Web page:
- [16:01] By being local, we got closer to our consumers and our customers and understanding more what do they want from local brands versus the big global brands.
- [17:52] Efficiency is massive in terms of making sure we do what we do well, but if we don’t do it at the right time in the right format, then the customer doesn’t actually get what they want in that space.
- [19:05] What’s keeping you up at night looking into 2021 and what are some of the key challenges that you foresee?
- [21:59] My responsibility and accountability to my teams are to make sure that we find a way to alleviate some of the challenges.
- [22:37] Do you have certain things that you’ve implemented with the team on the people side, on the soft side? Maybe rituals, sharing, or whatever it may be that helped in these few months that you would want to continue.
- [23:12] Connecting can sometimes be quite difficult with the time zones, but we’ve now gone to more connections and weekly connections and subgroups working just for that connectivity to keep things going.
- [26:40] If we don’t say it’s hard and we don’t talk about stuff we need to talk about then other people will not feel that they can.
- [28:06] You guys obviously are not as reliant on China because your supply chains are a bit more localized, but I think everybody had a pretty strong dependence on China. And then the second part of the question is the role of supply chain management in addressing some of the social challenges and major social disparities that can occur. So what are your thoughts on that?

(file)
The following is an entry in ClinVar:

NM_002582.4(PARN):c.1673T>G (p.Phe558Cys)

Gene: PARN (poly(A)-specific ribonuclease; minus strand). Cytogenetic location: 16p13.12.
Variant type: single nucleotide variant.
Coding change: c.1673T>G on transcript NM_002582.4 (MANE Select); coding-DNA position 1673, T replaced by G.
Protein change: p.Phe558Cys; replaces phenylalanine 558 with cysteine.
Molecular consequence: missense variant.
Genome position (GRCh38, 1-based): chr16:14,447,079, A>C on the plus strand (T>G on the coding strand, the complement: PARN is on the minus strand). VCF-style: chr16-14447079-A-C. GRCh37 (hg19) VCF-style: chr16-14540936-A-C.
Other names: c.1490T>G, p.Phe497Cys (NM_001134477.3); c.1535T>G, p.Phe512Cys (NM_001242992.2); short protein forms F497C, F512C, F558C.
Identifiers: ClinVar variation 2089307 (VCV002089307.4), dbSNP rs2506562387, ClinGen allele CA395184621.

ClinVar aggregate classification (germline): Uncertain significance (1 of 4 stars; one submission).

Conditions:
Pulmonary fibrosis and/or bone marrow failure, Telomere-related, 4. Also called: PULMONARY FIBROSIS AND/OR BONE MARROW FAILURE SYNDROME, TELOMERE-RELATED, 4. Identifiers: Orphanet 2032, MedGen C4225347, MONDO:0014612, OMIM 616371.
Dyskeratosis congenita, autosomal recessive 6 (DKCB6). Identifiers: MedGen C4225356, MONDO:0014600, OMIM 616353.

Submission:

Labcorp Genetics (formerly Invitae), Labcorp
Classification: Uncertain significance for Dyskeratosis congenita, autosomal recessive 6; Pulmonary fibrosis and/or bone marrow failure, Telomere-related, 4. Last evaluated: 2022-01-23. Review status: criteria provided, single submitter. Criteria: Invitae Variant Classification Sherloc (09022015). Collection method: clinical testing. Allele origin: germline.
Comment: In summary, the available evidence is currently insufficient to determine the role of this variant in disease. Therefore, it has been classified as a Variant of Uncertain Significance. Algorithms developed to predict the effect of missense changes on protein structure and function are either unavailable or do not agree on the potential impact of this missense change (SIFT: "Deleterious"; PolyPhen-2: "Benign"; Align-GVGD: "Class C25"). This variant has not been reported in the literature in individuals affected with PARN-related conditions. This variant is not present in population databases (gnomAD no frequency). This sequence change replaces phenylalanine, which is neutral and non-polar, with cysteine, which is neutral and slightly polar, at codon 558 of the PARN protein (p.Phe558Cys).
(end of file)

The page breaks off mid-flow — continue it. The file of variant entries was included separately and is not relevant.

- [29:35] We do not have anything like what we want in terms of supplier diversity, to the lens of African-American or any other type of diversity that we would talk about. So that’s a big push for us and in the next one to three years, we want to make sure that we’re building that diversity to represent our world because we operate everywhere.
- [30:55] I am a big believer in diversity. As the organization evolves we would want to bring in different thinking because no one person has the answer.
- [32:08] What type of soft skills and hard skills are you looking for that are hard to find? Tell us a little bit about your thoughts on that.
- [33:20] I think we need more and more to embrace the emotional intelligence of who we are because we’ve already proven that we can do so much intellectually.
- [36:00] In Mondelēz, if we’re not more holistic in supply chain, we won’t make that connection with our business units that need us to deliver in a certain way, and that’s about common sense and emotion.
- [37:05] What would be some career advice you can give to our younger listeners, looking back on your career that helped you the most?
- [39:34] Look at things as an adventure, not a risk, but a calculated adventure, and make sure that you and your family are safe and that you’re getting what you want.